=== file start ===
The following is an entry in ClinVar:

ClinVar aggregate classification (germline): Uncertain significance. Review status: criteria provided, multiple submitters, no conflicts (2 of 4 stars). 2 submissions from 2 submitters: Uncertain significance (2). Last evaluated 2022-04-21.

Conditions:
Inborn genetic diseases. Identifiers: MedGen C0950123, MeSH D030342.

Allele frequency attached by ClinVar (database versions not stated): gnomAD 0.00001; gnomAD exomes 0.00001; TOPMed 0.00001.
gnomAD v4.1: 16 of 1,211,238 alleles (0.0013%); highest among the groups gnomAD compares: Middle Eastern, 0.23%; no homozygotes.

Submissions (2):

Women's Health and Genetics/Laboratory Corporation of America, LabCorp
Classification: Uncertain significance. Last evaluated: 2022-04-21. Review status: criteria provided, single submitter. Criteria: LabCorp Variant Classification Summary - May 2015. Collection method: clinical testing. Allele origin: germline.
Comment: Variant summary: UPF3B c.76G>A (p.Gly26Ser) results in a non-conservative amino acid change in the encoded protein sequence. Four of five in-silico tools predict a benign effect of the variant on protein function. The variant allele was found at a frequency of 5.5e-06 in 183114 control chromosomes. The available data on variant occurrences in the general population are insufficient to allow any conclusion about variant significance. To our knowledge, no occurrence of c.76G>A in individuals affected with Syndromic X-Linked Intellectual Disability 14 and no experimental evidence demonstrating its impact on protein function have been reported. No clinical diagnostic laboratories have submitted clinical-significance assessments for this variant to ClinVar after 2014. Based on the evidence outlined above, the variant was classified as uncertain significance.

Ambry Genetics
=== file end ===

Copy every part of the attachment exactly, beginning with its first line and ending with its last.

The following is an entry in ClinVar:

ClinVar aggregate classification (germline): Uncertain significance. Review status: criteria provided, multiple submitters, no conflicts (2 of 4 stars). 2 submissions from 2 submitters: Uncertain significance (2). Last evaluated 2022-04-21.

Conditions:
Inborn genetic diseases. Identifiers: MedGen C0950123, MeSH D030342.

Allele frequency attached by ClinVar (database versions not stated): gnomAD 0.00001; gnomAD exomes 0.00001; TOPMed 0.00001.
gnomAD v4.1: 16 of 1,211,238 alleles (0.0013%); highest among the groups gnomAD compares: Middle Eastern, 0.23%; no homozygotes.

Submissions (2):

Women's Health and Genetics/Laboratory Corporation of America, LabCorp
Classification: Uncertain significance. Last evaluated: 2022-04-21. Review status: criteria provided, single submitter. Criteria: LabCorp Variant Classification Summary - May 2015. Collection method: clinical testing. Allele origin: germline.
Comment: Variant summary: UPF3B c.76G>A (p.Gly26Ser) results in a non-conservative amino acid change in the encoded protein sequence. Four of five in-silico tools predict a benign effect of the variant on protein function. The variant allele was found at a frequency of 5.5e-06 in 183114 control chromosomes. The available data on variant occurrences in the general population are insufficient to allow any conclusion about variant significance. To our knowledge, no occurrence of c.76G>A in individuals affected with Syndromic X-Linked Intellectual Disability 14 and no experimental evidence demonstrating its impact on protein function have been reported. No clinical diagnostic laboratories have submitted clinical-significance assessments for this variant to ClinVar after 2014. Based on the evidence outlined above, the variant was classified as uncertain significance.

Ambry Genetics